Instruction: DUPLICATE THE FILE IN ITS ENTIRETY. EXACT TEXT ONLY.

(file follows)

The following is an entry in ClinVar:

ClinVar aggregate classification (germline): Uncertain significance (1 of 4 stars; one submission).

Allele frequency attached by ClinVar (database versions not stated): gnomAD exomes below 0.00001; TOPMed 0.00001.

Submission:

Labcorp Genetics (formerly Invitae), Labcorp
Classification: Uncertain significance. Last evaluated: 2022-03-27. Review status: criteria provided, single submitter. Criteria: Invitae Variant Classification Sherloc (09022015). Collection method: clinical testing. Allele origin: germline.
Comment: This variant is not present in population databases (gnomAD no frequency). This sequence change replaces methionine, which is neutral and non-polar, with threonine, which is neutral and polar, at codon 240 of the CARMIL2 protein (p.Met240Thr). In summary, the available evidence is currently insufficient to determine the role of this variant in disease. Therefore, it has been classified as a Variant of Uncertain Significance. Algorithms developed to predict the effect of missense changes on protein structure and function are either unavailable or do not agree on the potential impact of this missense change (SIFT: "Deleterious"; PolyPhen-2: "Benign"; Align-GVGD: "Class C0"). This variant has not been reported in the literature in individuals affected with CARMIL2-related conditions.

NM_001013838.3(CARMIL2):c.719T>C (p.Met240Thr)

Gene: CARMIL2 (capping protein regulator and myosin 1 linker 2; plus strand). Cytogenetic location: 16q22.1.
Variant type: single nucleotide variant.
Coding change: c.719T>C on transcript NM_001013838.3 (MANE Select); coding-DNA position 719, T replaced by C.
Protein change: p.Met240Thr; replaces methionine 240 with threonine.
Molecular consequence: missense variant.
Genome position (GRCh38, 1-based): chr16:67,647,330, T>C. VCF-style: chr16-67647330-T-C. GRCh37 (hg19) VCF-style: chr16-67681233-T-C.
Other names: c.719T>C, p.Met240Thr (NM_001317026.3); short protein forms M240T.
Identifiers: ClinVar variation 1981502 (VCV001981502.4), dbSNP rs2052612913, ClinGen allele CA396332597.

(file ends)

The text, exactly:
The following is an entry in ClinVar:

ClinVar aggregate classification (germline): Uncertain significance (1 of 4 stars; one submission).

Allele frequency attached by ClinVar (database versions not stated): gnomAD exomes below 0.00001; TOPMed 0.00001.

Submission:

Labcorp Genetics (formerly Invitae), Labcorp
Classification: Uncertain significance. Last evaluated: 2022-03-27. Review status: criteria provided, single submitter. Criteria: Invitae Variant Classification Sherloc (09022015). Collection method: clinical testing. Allele origin: germline.
Comment: This variant is not present in population databases (gnomAD no frequency). This sequence change replaces methionine, which is neutral and non-polar, with threonine, which is neutral and polar, at codon 240 of the CARMIL2 protein (p.Met240Thr). In summary, the available evidence is currently insufficient to determine the role of this variant in disease. Therefore, it has been classified as a Variant of Uncertain Significance. Algorithms developed to predict the effect of missense changes on protein structure and function are either unavailable or do not agree on the potential impact of this missense change (SIFT: "Deleterious"; PolyPhen-2: "Benign"; Align-GVGD: "Class C0"). This variant has not been reported in the literature in individuals affected with CARMIL2-related conditions.

NM_001013838.3(CARMIL2):c.719T>C (p.Met240Thr)

Gene: CARMIL2 (capping protein regulator and myosin 1 linker 2; plus strand). Cytogenetic location: 16q22.1.
Variant type: single nucleotide variant.
Coding change: c.719T>C on transcript NM_001013838.3 (MANE Select); coding-DNA position 719, T replaced by C.
Protein change: p.Met240Thr; replaces methionine 240 with threonine.
Molecular consequence: missense variant.
Genome position (GRCh38, 1-based): chr16:67,647,330, T>C. VCF-style: chr16-67647330-T-C. GRCh37 (hg19) VCF-style: chr16-67681233-T-C.
Other names: c.719T>C, p.Met240Thr (NM_001317026.3); short protein forms M240T.
Identifiers: ClinVar variation 1981502 (VCV001981502.4), dbSNP rs2052612913, ClinGen allele CA396332597.